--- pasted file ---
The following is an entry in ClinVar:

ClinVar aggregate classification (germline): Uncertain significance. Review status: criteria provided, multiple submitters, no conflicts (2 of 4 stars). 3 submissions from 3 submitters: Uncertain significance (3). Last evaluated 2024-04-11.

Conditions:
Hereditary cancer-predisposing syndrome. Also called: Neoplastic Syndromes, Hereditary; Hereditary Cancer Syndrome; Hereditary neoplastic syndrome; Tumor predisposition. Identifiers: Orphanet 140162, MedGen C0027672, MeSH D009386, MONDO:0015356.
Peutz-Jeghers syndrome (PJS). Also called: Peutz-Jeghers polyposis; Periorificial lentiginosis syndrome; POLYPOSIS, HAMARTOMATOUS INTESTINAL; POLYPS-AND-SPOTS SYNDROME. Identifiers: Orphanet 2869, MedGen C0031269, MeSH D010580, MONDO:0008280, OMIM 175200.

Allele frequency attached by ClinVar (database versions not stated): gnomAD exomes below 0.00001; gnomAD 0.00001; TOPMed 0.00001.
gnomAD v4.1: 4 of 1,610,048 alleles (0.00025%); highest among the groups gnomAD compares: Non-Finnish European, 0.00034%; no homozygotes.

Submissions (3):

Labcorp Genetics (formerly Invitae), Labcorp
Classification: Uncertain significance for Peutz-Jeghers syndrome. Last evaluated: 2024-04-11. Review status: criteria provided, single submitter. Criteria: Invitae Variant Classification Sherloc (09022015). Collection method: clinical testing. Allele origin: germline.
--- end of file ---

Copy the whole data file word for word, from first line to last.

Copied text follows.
The following is an entry in ClinVar:

ClinVar aggregate classification (germline): Uncertain significance. Review status: criteria provided, multiple submitters, no conflicts (2 of 4 stars). 3 submissions from 3 submitters: Uncertain significance (3). Last evaluated 2024-04-11.

Conditions:
Hereditary cancer-predisposing syndrome. Also called: Neoplastic Syndromes, Hereditary; Hereditary Cancer Syndrome; Hereditary neoplastic syndrome; Tumor predisposition. Identifiers: Orphanet 140162, MedGen C0027672, MeSH D009386, MONDO:0015356.
Peutz-Jeghers syndrome (PJS). Also called: Peutz-Jeghers polyposis; Periorificial lentiginosis syndrome; POLYPOSIS, HAMARTOMATOUS INTESTINAL; POLYPS-AND-SPOTS SYNDROME. Identifiers: Orphanet 2869, MedGen C0031269, MeSH D010580, MONDO:0008280, OMIM 175200.

Allele frequency attached by ClinVar (database versions not stated): gnomAD exomes below 0.00001; gnomAD 0.00001; TOPMed 0.00001.
gnomAD v4.1: 4 of 1,610,048 alleles (0.00025%); highest among the groups gnomAD compares: Non-Finnish European, 0.00034%; no homozygotes.

Submissions (3):

Labcorp Genetics (formerly Invitae), Labcorp
Classification: Uncertain significance for Peutz-Jeghers syndrome. Last evaluated: 2024-04-11. Review status: criteria provided, single submitter. Criteria: Invitae Variant Classification Sherloc (09022015). Collection method: clinical testing. Allele origin: germline.